About 87% of the world’s harvested area is cultivated with annual crops, mainly grains, that must be resown every year or season. A shift to perennial agriculture/grain crops could turn cropping into a carbon sink for decades, reduce greenhouse gas emissions such as nitrous oxide and significantly reduce erosion and nutrient leakage. Perennial crops also have the potential to drastically reduce the costs of farming by cutting the need for external inputs (seeds, fertilisers, pesticides, machinery, energy, and labor) and hence generate social and economic advantages particularly to farmers and rural societies.
As a side event associated with the UN Food Systems Summit 2021 Science Days, organised by the Scientific Group of the UN Food Systems Summit 2021 and facilitated and hosted by FAO, offers an important opportunity to support the agenda setting process with scientific evidence and perspectives. In the lead-up to Science Days and the UN Foods Systems Summit 2021, the side-events on 5-7 July offer an opportunity for partners to present their insights on science, technologies and innovations that can drive food systems transformation.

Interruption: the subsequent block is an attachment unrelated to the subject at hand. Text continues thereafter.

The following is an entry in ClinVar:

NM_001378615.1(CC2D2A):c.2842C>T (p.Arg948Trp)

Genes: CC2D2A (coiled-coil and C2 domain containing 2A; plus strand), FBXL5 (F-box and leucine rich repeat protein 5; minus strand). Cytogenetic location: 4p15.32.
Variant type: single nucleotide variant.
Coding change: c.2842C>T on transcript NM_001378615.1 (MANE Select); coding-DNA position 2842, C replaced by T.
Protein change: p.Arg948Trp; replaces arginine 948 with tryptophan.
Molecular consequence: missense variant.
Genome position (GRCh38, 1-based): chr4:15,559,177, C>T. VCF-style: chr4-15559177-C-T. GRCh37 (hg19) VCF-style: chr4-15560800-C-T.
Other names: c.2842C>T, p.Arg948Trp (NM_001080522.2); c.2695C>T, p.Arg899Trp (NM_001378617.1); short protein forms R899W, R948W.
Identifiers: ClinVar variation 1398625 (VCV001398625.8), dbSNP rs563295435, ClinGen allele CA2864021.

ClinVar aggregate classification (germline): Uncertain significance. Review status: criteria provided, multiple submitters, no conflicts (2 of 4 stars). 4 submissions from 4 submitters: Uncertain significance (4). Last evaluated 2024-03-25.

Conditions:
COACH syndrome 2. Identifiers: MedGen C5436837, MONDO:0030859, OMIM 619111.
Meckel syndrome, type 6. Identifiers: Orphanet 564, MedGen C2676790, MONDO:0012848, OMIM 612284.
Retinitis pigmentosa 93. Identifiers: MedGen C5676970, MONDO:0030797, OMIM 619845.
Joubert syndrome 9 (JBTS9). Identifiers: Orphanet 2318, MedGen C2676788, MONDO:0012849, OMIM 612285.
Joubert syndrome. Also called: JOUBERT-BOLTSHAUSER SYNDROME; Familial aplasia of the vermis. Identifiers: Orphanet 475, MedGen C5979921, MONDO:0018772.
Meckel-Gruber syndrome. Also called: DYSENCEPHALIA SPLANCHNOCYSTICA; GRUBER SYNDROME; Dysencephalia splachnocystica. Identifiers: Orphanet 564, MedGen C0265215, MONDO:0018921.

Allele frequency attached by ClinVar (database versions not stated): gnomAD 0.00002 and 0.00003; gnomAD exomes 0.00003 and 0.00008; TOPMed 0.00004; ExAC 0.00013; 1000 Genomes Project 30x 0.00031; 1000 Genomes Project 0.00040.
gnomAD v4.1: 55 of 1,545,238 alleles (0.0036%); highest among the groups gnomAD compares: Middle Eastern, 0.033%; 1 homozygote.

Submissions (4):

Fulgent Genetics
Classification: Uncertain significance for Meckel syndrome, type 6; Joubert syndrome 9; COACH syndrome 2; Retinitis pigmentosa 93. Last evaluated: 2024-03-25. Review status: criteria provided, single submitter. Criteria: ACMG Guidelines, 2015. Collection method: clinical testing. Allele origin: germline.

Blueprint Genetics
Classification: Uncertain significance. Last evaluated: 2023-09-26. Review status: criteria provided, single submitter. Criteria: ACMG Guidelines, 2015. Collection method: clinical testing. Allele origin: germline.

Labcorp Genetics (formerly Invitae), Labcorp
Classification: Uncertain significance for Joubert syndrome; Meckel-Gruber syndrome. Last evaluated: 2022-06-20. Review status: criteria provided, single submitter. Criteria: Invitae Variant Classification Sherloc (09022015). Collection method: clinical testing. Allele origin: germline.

The Land Institute (USA) in collaboration with Birzeit University (Palestine), Lund University (Sweden), Yunnan University (China), and Swedish University of Agricultural Sciences (Sweden), will be hosting a conversation about the potential of perennial agriculture. Join this webinar titled “A Perennial Revolution of Agriculture – is it desirable, possible, imminent?” to learn more about the development and benefits of new perennial grain crops and perennial polycultures.
- Setting the scene of a perennial revolution,
Lennart Olsson, Lund University.
- The prospects and approaches of developing perennial grain crops,
Tim Crews, The Land Institute.
- Perennial sorghum,
Pheonah Nabukalu, The Land Institute.
- Perennial rice,
Fengyi Hu, Yunnan University.
- Perennial grain crops for temperate climates,
Anna Westerbergh, Swedish University of Agricultural Sciences.
- A perennial vision,
Aubrey Streit Krug, The Land Institute and Omar Tesdell, Birzeit University.
(Note: the given times are given in Central Time (US and Canada)!